Program Notes

THE BACKSTORY The Second Cello Concerto—the penultimate concerto in his catalogue—dates from Shostakovich’s final decade. He had by now endured the ritual cycle of denunciation–followed–by–rehabilitation several times. Back in official favor in 1966, Shostakovich was even honored with multiple State medals at the sixtieth­birthday concert at which the concerto was premiered. Still, he remained all too aware that any sense of “security” was an illusion. As it happened, the new regime of Leonid Brezhnev would soon halt the post­ Stalinist “thaw” inaugurated by Khrushchev, reviving the repressive atmosphere of the past.

Certainly Shostakovich’s previous cello concerto (1959), though written during the period of Khrushchev’s relative easing of controls, is overcast with frightening evocations of the Soviet artist’s precarious position. Embedded in its discourse are suggestive references, including quotes from the composer’s own film music and from a Jewish folk song (musicologist Michael Steinberg compares the effect of the latter to that of the lament by the Holy Fool in Boris Godunov), and even an audacious parody of a song notorious as Stalin’s favorite tune.
But in contrast to the grotesqueries of the First Cello Concerto, a generally subdued tone frames the Second. The soloist plays a subtler protagonist here—one reason the work has been overshadowed by its predecessor. Shostakovich in fact wrote both concertos with the extraordinary expressive range of Mstislav Rostropovich in mind. Yet when he began to conceive the Second Concerto, he actually considered taking it in the direction of a symphony. Prokofiev’s Sinfonia concertante for cello and orchestra (also inspired by Rostropovich, who was the soloist at its premiere in 1952) was a work Shostakovich admired. To Isaak Glikman, his long­term close friend, he wrote, “It seems to me that the Second Concerto could have been called the Fourteenth Symphony with a solo cello part.” Shostakovich had completed the Thirteenth— Babi Yar—in 1962 (itself leading to yet another ban). Meanwhile, the concerto looks ahead in some ways to the character of Shostakovich’s final essay in the genre, the Fifteenth Symphony of 1971.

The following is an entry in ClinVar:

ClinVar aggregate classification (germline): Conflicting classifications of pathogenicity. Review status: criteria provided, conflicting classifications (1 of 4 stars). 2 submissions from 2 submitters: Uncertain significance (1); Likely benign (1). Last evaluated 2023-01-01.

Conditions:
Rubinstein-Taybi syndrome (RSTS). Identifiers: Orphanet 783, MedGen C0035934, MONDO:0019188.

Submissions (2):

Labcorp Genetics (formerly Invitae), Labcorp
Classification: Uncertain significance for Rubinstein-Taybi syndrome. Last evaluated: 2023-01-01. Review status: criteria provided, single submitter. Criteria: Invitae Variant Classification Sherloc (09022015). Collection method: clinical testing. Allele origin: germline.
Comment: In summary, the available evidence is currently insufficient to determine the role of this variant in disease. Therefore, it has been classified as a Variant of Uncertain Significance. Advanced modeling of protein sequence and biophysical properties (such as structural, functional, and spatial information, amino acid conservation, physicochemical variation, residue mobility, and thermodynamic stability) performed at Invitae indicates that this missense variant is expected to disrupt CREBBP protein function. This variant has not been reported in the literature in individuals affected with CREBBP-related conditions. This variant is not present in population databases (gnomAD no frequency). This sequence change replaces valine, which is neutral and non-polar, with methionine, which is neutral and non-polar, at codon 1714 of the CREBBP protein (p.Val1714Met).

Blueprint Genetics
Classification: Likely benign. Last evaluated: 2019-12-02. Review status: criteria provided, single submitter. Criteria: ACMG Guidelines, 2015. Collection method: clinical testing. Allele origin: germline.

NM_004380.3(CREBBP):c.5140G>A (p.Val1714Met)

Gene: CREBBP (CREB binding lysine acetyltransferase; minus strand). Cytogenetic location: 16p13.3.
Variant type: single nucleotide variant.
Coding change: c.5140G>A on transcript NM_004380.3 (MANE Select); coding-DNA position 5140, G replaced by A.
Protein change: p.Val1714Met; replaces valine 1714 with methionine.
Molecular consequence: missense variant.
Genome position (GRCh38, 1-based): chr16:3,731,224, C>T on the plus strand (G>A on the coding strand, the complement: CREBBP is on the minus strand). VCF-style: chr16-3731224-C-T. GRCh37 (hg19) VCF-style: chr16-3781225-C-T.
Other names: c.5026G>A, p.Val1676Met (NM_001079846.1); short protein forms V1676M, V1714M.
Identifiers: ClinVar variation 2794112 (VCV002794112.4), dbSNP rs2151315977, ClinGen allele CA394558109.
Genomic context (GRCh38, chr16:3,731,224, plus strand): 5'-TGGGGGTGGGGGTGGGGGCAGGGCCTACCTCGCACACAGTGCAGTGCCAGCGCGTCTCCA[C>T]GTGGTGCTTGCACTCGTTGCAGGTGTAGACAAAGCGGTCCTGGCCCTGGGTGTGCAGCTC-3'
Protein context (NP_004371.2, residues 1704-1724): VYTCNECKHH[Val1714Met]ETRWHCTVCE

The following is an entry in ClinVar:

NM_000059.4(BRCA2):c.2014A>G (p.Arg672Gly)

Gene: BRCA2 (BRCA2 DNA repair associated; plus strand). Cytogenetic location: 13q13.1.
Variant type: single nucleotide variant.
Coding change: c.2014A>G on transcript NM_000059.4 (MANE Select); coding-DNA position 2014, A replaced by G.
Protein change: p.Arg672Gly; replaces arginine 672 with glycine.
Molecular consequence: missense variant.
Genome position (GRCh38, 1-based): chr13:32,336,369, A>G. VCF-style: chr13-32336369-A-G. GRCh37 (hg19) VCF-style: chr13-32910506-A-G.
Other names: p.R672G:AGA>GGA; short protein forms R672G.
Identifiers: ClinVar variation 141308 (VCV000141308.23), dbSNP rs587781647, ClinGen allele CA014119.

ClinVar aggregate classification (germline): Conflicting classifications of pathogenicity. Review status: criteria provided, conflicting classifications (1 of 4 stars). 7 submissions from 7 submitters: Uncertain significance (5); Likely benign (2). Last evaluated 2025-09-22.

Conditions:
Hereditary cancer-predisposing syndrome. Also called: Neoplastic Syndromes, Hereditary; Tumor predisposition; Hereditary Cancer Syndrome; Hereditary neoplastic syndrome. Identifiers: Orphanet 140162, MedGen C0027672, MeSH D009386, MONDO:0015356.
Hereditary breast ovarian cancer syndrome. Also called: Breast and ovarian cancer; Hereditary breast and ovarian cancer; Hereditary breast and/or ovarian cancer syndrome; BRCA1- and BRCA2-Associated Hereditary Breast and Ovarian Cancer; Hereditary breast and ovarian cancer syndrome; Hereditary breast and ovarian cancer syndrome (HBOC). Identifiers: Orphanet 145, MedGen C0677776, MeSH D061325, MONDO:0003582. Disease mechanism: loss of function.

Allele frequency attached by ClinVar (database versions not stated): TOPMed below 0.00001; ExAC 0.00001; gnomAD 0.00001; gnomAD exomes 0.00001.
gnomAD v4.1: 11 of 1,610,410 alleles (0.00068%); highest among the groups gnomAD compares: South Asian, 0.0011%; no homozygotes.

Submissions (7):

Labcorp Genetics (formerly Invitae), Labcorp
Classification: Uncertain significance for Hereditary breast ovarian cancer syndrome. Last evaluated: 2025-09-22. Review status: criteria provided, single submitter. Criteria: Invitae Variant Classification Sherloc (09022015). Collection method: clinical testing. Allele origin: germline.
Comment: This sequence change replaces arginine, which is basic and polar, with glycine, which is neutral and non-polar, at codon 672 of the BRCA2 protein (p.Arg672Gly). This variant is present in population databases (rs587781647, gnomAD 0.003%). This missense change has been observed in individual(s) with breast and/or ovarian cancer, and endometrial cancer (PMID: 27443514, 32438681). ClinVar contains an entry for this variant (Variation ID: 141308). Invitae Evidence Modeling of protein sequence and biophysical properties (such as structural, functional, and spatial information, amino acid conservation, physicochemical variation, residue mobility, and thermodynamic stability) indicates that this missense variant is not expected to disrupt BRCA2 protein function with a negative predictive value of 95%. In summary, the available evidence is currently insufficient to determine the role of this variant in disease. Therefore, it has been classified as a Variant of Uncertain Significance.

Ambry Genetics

In fact, the Second Cello Concerto anticipates the leaner and sometimes oddly mercurial late style of Shostakovich’s last works in general. He had already been coping with his deteriorating health. A month after finishing the piece, the composer suffered a heart attack, signaling the decline that would beset his final decade. Moreover, the fact that this was a significant anniversary year for Shostakovich may have occasioned a desire to look inward. The concerto’s tone perhaps reflects a sense of quiet desperation over the seemingly inescapable pattern of oppression the composer knew so well. Yet its enigmas resist facile translations into autobiography. This is very much a piece about music itself, albeit one in which the extroverted, virtuoso display so closely associated with a concerto is largely absent. Even in his private correspondence, Shostakovich indicates that he had no particular extramusical dimension in mind. “I find it rather difficult to say anything about it,” he wrote to Glikman after finishing the score, in April 1966, “in view of the fact that it has no literary text or program.”